13. Go off-road with a 4WD safari: Think road trips are all the same? With untamed beaches, giant sand dunes and freshwater lakes, 4WD tours offer a chance to journey into some of Australia’s most remote and challenging landscapes. Leave everything up to the professionals and arrange a private trip, or choose from various 4WD safari tours.

  14. Soar the skies in a hot air balloon: Did you know Canberra is the only city in the world where you will find yourself drifting over a nation’s Parliament House? For the best views of Canberra, and many other places across Australia, a hot air balloon tour allows you to experience uninterrupted birds-eye views of many showstopping destinations. If heights aren’t your thing, there are a handful of hot air-ballooning festivals across Australia each year – so you can appreciate the magic from firmly on the ground.

  15. Live like a local and take the ferry: Sydney Harbour’s ferry rides are consistently rated as one the top things to do when visiting Sydney and for good reason. Not only are they a great way to see the city’s skylines and harbours, but every so often riders are treated to wildlife shows of splashing dolphins, seals and even whales. Outside of Sydney, there are hundreds more ferry rides you can travel on to nearby islands and docks. Many are even part of people’s daily commute.

  16. Join a city walking tour: See your own city (or a new city) in a new light with a guided walking tour. They often uncover the not so obvious history and culture of the city – who knows, you might learn a new thing or two! There are also a huge range of different tours that explore different passion points, including Aboriginal heritage, hidden bars, food culture, street art and more.

  17. On two wheels: Those who prefer two wheels can take advantage of Australia’s vast network of well-maintained roads, which are perfect for a motorbike trip.  Grab your helmet, fill up the tank and set off on a city escape or head off on one of the most beautiful road trips in the world.

  18. Surf the waves: With waves for beginners as well as seasoned surfers, Australia boasts some of the world’s best surfing spots. Still a beginner? Book into a surfing lesson and become a pro in no time.

  19. Fall in love with train travel: There’s a certain nostalgia associated with train travel; the long journeys, the echoing sound of the whistle in the wilderness, the soft humming of the engine, the ever-changing landscapes, the cabin being bathed in the golden hues of the sunset and sunrise. Fall in love with this unique way of exploring with Australia’s iconic train lines which stretch across borders and connect iconic cities.

  20. Pitch a tent: Spend a few nights under the stars to soak up all that Australia’s great outdoors has to offer. Even if you don’t know how to pitch a tent, there’s a camping experience that’s perfect for you somewhere in Australia with plenty of  glamping, caravanning and tiny-home options to choose from.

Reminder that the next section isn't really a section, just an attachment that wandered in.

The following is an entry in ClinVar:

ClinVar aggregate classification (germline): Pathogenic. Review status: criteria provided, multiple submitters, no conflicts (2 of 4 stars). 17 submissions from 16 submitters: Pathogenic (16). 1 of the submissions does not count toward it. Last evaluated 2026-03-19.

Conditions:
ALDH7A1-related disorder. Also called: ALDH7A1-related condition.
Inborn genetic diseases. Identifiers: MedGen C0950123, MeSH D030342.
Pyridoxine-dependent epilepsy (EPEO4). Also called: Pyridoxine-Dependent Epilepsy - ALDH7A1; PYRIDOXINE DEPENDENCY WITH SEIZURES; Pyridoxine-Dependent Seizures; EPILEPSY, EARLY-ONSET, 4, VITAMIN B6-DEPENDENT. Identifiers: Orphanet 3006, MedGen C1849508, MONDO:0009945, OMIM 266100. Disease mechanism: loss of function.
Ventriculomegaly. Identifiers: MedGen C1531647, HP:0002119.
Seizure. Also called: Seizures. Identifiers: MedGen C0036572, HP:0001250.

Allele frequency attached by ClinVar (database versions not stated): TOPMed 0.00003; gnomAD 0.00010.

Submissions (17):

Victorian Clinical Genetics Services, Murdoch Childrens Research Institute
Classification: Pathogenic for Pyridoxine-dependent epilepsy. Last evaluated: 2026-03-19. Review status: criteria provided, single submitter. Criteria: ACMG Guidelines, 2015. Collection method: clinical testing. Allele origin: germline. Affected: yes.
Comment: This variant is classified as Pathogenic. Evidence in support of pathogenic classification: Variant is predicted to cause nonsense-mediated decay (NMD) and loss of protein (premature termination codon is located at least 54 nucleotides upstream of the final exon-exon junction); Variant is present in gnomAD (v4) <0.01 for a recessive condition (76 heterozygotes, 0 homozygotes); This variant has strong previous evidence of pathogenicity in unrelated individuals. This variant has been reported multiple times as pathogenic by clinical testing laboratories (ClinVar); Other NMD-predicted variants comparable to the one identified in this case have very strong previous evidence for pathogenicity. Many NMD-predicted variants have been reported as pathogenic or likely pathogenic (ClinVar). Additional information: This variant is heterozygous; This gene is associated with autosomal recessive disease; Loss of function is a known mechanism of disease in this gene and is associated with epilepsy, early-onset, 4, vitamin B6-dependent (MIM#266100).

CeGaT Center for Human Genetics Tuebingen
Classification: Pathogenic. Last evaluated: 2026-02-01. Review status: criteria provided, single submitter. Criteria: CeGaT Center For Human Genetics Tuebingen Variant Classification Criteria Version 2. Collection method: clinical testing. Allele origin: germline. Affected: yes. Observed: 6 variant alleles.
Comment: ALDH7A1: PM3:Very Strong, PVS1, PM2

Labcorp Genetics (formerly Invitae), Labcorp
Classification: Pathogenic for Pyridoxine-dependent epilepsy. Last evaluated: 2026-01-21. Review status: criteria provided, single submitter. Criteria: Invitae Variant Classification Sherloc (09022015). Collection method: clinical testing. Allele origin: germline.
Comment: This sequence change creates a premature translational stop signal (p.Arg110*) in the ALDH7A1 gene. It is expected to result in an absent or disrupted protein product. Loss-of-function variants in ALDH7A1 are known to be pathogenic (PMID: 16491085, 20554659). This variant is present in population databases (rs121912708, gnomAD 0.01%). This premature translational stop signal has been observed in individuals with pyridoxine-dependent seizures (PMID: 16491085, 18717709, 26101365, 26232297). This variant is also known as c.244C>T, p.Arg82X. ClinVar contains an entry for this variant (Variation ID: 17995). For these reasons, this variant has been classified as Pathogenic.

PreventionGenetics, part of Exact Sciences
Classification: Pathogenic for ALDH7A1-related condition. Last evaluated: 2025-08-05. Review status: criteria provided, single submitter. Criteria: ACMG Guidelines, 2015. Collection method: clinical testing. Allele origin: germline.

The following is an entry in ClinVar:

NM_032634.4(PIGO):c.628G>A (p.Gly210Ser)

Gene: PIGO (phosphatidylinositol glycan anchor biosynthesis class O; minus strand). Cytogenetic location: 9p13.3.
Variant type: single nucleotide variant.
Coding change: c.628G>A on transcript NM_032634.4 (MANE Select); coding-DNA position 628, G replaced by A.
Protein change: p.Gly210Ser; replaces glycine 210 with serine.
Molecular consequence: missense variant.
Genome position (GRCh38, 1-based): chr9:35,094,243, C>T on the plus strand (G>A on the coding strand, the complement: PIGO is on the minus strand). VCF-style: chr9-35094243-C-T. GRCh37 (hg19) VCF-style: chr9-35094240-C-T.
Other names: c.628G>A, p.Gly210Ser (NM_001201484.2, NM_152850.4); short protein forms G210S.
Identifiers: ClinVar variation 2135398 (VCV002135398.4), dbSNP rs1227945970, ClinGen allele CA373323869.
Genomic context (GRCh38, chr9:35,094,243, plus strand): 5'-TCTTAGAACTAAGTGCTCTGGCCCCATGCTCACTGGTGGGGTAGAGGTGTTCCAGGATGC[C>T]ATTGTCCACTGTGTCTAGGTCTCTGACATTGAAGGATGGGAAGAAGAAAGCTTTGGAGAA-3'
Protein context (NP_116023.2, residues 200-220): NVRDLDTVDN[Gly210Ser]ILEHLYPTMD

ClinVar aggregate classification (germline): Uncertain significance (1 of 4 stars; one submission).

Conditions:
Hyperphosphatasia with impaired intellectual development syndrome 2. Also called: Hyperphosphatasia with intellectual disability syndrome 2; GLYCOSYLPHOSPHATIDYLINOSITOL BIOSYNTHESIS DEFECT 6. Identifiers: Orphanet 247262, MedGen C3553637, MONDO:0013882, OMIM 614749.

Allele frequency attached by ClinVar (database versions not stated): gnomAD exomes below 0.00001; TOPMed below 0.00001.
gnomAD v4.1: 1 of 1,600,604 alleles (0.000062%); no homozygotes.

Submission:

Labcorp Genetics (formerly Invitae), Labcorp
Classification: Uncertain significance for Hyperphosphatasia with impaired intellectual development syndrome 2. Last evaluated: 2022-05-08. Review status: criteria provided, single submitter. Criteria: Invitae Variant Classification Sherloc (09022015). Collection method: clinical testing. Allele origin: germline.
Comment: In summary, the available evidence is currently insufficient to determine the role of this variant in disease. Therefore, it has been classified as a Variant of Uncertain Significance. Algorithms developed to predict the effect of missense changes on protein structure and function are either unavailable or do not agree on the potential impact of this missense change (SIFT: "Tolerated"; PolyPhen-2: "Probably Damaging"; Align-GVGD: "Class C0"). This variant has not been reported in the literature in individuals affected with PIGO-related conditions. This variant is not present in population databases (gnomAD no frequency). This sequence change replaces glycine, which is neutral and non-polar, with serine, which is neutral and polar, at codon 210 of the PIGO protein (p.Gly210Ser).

21. Jump aboard a river cruise: Australia has some mighty rivers, some even stretching up to 2,500km in length. Sit back with a drink in hand and discover rich riverside nature, spot wildlife, and hear the tales of ancient Aboriginal culture as you float along one of the many river cruises across Australia.

  22. Connect with Australia’s First peoples: No Australian adventure is complete without an opportunity to learn about and connect with the vast history of Australia’s First Peoples. The oldest living culture on Earth, Australia’s Aboriginal culture is multifaceted, with a deep connection to land, sea and spirit at its core. The Discover Aboriginal Experiences collective offers an extraordinary suite of authentic and meaningful journeys, from one-hour tours to multi-day odysseys, which provide a window of insight into this ancient community. Perhaps the richest of all travel experiences available in Australia, adding an Indigenous experience to any itinerary will leave any traveller with a newfound appreciation and connection to Australia’s ancient natural environment and cultures.

  23. Fill your esky on a recovery road trip: There are many ways to support Australia’s recovery effort from the summer bushfires. Plan a recovery road trip and plan your stops around local businesses and communities that are now ready to welcome back visitors with open arms. By spending money with local businesses, you will be helping communities which have been both directly and indirectly impacted to thrive.